Posts Tagged ‘Jordan Peterson’

Can’t remember how I first learned the term conversion hysteria (a/k/a conversion disorder a/k/a functional neurologic symptom disorder) but it was early in adulthood. The meaning is loose and subject to interpretation, typically focusing more on symptoms presented than triggers or causes. My lay understanding is that conversion hysteria occurs when either an individual or group works themselves into a lather over some subject and loses psychological mooring. I had my own experience with it when younger and full of raging hormones but later got myself under control. I also began to recognize that numerous historical events bore strong enough resemblance to categorize them as instances of group conversion hysteria. In recent years, clinical psychologist Mattias Desmet’s description of mass formation psychosis fits the same pattern, which is elaborated by him more formally. Some reports refer to Desmet’s description as “discredited.” I decline to referee the debate.

Two historical events where people lost their minds in response to severe disruption of social norms are the Salem witch trials and the Weimar/Nazi era in Germany. Two further, more recent episodes are Trump Derangement Syndrome in the U.S. and the Covid Cult worldwide, neither of which are over. The latter features governments and petty bureaucrats everywhere misapplying authoritarian force to establish biosecurity regimes over what turns out to have been a hypochondriac response to a bad flu virus (and yes, it was pretty bad) along with a maniacal power grab. What all episodes share is the perception — real or imagined — of some sort of virulent infection that triggers fear-laden desperation to purge the scourge at literally any cost, including destroying the host. The viral metaphor applies whether the agent is literally a virus alien to the physical body or merely an idea (meme) alien to the social body.

Let me acknowledge (as suggested here) Jordan Peterson’s comments in his appearance on The Joe Rogan Experience that such events resemble social contagion that come and go in waves. However, those waves are not like the regular, established intervals of the tides or daylight/nighttime. Rather, they’re more like rogue waves or tsunamis that break across segments of a culture unpredictably. Peterson’s primary example was the very thing that brought him to prominence: Canadian legislation requiring that teachers use students’ preferred pronouns. While initially part of a broad social movement in support of transgender students in Canada and elsewhere, the issue has since become foundational to Woke ideology. Peterson said to Rogan that by pushing the matter into the mainstream (rather than it being at issue for a tiny fraction of students), Canadian legislators were quite literally opening the floodgates to a wave of confusion among youths already wrestling with identity. I can’t recall if Peterson said as much at the time (2017?) or is projecting onto the past.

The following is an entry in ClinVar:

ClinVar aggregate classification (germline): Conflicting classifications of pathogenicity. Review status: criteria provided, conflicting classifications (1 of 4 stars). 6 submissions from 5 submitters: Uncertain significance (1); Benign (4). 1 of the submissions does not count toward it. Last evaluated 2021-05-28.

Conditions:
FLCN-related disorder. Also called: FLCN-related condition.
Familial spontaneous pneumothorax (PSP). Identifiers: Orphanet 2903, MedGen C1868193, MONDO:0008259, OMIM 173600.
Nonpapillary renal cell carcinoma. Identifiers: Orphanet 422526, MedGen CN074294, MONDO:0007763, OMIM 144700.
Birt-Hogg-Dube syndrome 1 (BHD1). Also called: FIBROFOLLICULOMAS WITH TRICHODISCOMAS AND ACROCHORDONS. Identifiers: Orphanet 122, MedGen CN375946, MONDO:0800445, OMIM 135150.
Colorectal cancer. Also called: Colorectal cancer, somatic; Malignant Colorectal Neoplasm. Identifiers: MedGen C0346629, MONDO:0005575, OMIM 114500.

All-Purpose Guru

Posted: February 25, 2023 in Debate
Tags: , , ,

The backblog here at The Spiral Staircase has many examples of my crabbing about Jordan Peterson’s irritating remarks, behaviors, and rhetorical style. He has parlayed his fame (and infamy — no such thing as bad press) into blanket punditry, a sort of all-purpose guru for those prone to hero worship. His two legitimate areas of expertise are human psychology and interpretation of cultural stories and symbols, especially Christian ones. But when he holds forth on biology, Marxism, economics, politics, or the climate emergency, I’m far more skeptical about his claims and assertions delivered overconfidently as facts. Instead, I seek understanding from experts on those topics.

Peterson’s most recent appearance on the Joe Rogan Experience, as usual, careened all over the topic map with Peterson in high didactic mode. He so overwhelmed Rogan with the familiar Gish gallop that Rogan was reduced to interjecting a few gestures of incredulity and exasperation (whoa, omigod, geez, wow, sheesh) while trying to absorb everything. The obvious next question after each brief pause prompting Peterson to launch into yet another soliloquy — a question I’ve learned to loathe — was “what can we do to fix this?” Seeking solutions is natural enough, but as I understand both historical and modern problems that exist at the societal level (to say nothing of indelible aspects of human nature), solutions are exceedingly difficult to identify and implement if indeed they exist at all. Yet there always seems to be a Man with a Plan (or product), typically an entrepreneur or politician. (I never possess confidence enough to propose grand solutions; problems that consume my thought are of such scale they appear intractable.) So of course Peterson, the all-purpose guru, steps up to the plate to swing at the ball, teasing Rogan (and podcast listeners) with transformational plans he can’t disclose fully just yet. While I continue to believe Peterson is earnest in his endeavors, I can’t help noticing he uses the techniques of a conman.